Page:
History of the Air Service

1920s

 

  • The Provincial Air Service set up its field headquarters in Sault Ste. Marie on April 1, 1924.
  • Fourteen HS-2L Flying Boats (H-Boats) were purchased. These open-cockpit, five seaters were clumsy but delicate machines. Engine failure and forced landings were common. These aircraft carried a payload of 700 pounds at a speed of 70 mph and were in service for nine years.
  • A number of de Havilland Moth aircraft were purchased and became the backbone of the forest fire detection fleet. This aircraft was adaptable to wheels, skis and floats.
  • The amphibious Vickers Vedette, four Hamilton mono seaplanes (the air services first all metal aircraft) and four Fairchild 71 cabin monoplanes with folding wings were added to the fleet.

 

1930s

 

  • The Fairchild KR-34 open cockpit biplane was introduced to the Air Service for fire patrol, light transport and communications.
  • The Ontario Provincial Air Service built 4 Buhl CA-6 Air Sedans which made the Air Service an aircraft manufacturer.
  • In this decade, the Air Service acquired its first aircraft of modern configuration - the Stinson Reliant, one of the top load carriers of Air Service until well into the war years.

 

1940s

 

  • Pilots directly aided Canada's war effort by regularly flying mine personnel and diamond drills to and from mining properties that were sources of metals vitally important to war production.
  • The de Havilland Beaver was introduced. Over 40 of these aircraft were to wear the yellow and black over the next 50 plus years.
  • Another welcome addition in 1948 was the completion of additional hangar space to the front of the original hangar which added three times the space and allowed most of the entire fleet of aircraft to be housed in one location for winter maintenance.

 

1950s

 

  • Executive Flight Operations, which began in 1951 with a Beechcraft Dove aircraft provides business aircraft to authorized government officials for flights throughout North America.
  • In 1952 the Otter was developed (a bigger and better version of the Beaver). A one ton payload, ultra-high-lift wing and powerful engine capabilities made this aircraft the marvel of its time.
  • In 1955, the Air Service's Beaver and Otter flying firefighting crews were called upon to battle holocaust after holocaust in one of the worst fire seasons on record: 2,252 forest fires in all. There were no accidents or casualties that season, which attests to the calibre of the pilots, air engineers and all others engaged in forest firefighting.
  • In 1957 the Air Service developed and introduced an entirely new approach to fighting forest fires - aerial waterbombing. From floatmounted or underslung rotatable tanks, which filled with water by means of a snorkel as the aircraft skimmed the surface of a lake, pilots were able to attack fire from the air and gives firefighters a chance to get in on the ground, set up their pumps and put a fire out.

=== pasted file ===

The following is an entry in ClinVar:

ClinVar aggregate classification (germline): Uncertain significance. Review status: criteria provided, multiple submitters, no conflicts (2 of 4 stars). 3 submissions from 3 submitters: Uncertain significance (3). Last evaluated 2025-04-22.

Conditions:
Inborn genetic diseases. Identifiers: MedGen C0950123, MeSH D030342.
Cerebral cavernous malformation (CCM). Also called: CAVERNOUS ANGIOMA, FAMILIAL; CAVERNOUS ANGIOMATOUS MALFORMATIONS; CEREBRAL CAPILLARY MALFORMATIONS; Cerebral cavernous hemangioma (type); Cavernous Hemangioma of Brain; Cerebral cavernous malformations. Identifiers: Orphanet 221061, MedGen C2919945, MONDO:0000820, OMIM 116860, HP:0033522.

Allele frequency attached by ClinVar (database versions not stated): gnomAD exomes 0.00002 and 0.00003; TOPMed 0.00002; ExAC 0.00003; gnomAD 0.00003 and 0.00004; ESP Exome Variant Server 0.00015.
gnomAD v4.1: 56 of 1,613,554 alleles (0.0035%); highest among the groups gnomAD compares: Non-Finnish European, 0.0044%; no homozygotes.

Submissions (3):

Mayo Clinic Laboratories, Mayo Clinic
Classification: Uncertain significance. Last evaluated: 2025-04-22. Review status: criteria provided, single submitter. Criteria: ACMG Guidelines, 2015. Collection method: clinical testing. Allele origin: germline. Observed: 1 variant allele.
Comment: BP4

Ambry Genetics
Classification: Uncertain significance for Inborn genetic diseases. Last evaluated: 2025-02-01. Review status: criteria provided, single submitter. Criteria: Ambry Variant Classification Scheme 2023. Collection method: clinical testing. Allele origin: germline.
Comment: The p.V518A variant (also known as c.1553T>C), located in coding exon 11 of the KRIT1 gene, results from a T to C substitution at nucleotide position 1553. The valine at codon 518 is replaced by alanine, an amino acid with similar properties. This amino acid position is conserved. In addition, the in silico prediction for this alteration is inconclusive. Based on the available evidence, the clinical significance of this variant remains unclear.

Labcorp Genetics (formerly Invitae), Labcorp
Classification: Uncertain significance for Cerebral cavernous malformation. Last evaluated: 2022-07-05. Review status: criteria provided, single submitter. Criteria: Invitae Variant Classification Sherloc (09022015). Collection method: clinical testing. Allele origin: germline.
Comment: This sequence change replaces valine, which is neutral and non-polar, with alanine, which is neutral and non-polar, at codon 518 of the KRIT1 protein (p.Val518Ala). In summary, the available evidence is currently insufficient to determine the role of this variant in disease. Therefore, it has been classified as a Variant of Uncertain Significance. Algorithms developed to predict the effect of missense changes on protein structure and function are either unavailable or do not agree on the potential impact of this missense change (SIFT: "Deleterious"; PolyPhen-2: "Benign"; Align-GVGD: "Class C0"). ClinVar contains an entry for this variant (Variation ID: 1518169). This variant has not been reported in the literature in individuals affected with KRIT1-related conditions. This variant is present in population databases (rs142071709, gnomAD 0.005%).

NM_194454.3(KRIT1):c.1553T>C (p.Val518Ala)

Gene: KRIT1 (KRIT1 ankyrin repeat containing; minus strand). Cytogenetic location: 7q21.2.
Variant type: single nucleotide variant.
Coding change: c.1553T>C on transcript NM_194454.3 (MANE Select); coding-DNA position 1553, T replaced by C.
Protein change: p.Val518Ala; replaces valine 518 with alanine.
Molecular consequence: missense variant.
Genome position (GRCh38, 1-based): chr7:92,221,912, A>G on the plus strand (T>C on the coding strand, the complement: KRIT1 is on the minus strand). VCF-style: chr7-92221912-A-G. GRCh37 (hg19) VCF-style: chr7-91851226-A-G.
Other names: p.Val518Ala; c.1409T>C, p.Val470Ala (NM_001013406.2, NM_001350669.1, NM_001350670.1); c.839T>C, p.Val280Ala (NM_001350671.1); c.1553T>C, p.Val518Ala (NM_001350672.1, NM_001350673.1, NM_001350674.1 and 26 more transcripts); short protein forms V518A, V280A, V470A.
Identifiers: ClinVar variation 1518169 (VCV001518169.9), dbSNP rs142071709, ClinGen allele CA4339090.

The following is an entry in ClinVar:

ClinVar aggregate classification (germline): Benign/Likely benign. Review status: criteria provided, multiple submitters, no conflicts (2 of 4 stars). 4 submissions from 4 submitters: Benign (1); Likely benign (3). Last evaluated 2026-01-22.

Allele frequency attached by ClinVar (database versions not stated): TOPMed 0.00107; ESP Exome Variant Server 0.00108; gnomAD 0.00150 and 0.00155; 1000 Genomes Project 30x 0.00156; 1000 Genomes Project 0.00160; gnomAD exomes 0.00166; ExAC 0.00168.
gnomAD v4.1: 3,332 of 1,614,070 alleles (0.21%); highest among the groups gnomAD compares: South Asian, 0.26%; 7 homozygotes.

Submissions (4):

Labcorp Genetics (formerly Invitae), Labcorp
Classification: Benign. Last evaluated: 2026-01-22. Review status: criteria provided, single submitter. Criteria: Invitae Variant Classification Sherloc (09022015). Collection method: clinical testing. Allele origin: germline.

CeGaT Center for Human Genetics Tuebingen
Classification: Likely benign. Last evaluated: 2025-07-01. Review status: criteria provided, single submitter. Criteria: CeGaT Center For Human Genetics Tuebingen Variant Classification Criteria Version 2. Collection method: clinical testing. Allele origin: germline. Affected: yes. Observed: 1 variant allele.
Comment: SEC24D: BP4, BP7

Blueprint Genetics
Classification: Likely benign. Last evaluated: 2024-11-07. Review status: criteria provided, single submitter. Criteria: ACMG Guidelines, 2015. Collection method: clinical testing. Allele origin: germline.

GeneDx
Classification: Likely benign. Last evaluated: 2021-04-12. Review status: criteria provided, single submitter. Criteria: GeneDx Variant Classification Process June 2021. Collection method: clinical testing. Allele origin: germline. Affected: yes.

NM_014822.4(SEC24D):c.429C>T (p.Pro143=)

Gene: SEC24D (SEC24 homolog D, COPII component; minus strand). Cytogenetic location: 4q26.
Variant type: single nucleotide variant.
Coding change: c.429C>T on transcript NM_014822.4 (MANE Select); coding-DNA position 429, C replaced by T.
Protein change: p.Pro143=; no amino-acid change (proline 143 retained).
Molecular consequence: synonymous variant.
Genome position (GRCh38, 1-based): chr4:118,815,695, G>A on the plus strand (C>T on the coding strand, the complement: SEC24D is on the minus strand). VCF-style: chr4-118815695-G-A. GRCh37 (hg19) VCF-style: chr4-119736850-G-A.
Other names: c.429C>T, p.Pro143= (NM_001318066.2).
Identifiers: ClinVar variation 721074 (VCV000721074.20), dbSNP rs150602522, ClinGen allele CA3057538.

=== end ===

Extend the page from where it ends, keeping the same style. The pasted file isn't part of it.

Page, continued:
1960s

 

  • In 1965, as the phasing-out of the standard Beaver began, the Air Service acquired the turbine-powered Turbo-Beaver and Twin Otter aircraft. A total of 28 Turbo Beavers and three Twin Otters were in operation by 1970.
  • With the acquisition of the new aircraft, new integral waterbombing systems were developed and installed on the aircraft in the latter half of the decade.

 

1970s

 

  • In 1970, the Air Service purchased a CS2F-1 Grumman Tracker aircraft as a prototype to test a large land based aerial fire fighting tanker. In 1972/73 six additional units were purchased and converted. These aircraft dropped over 800 gallons of water/retardant mixture at speeds much faster than the Twin Otters, Otters and Turbo Beaver aircraft. In a single pass over a forest fire, it could deliver a smothering weight of 5 1/2 tons of chemical mix.
  • In 1978/79, two Beachcraft King Air executive transport aircraft were added to the fleet.

 

1980s

 

  • In 1980 three new Twin Otters were introduced into the Air Service. This more than doubled the fleet of the 400-gallon waterbomber.
  • In 1981, the provincial and federal governments of Canada purchased 49 CL-215 aircraft for forest fire protection in Canada. Ontario received nine aircraft commencing in 1983 with the final Cl-215 being delivered in 1987.
  • The 1980's also introduced the Air Service to a rotary wing fleet of four Bell 206L-1's and a BK-117 twin-engined helicopter.

 

1990s

 

  • With the new Cl-215 aircraft, it became very clear that Aviation Services required a new home to house and maintain these aircraft. In 1991, Aviation Services staff were moving into a 35,000 square foot hangar and office facility.
  • The 1990's saw the addition of four new AS350-B2 helicopters.
  • In April 1998, MNR's Aviation Services received the first five of nine state-of-the-art CL-415 heavy waterbombers. These aircraft differ from the CL-215's as they are faster, carry more water, have latest technology in electronic flight instrumentation and flight control systems, air conditioning, equipped with turbo-prop engines, and in general require less maintenance to enable these aircraft to spend more time over the fire.

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